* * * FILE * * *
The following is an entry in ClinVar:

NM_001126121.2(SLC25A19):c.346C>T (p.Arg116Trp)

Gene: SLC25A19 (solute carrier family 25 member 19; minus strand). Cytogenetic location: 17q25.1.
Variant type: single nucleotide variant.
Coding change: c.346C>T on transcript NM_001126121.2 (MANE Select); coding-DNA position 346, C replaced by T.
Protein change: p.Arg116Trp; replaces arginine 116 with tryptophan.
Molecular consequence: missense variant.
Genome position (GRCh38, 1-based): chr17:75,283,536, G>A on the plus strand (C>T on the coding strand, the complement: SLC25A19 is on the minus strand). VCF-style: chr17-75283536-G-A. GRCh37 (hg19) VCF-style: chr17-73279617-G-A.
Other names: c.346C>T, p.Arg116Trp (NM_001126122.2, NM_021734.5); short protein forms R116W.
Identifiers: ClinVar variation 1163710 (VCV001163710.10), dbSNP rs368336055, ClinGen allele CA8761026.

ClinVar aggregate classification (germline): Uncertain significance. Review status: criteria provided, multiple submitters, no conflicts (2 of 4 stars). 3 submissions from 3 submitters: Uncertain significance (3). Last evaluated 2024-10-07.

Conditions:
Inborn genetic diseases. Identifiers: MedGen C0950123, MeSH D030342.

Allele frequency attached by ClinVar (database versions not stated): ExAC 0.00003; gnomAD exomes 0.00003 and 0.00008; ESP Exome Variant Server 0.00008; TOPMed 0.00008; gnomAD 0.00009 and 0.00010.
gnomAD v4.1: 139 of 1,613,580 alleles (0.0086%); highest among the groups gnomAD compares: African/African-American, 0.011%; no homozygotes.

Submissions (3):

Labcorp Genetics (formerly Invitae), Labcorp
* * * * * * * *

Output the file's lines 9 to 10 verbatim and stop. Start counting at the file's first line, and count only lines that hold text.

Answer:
Other names: c.346C>T, p.Arg116Trp (NM_001126122.2, NM_021734.5); short protein forms R116W.
Identifiers: ClinVar variation 1163710 (VCV001163710.10), dbSNP rs368336055, ClinGen allele CA8761026.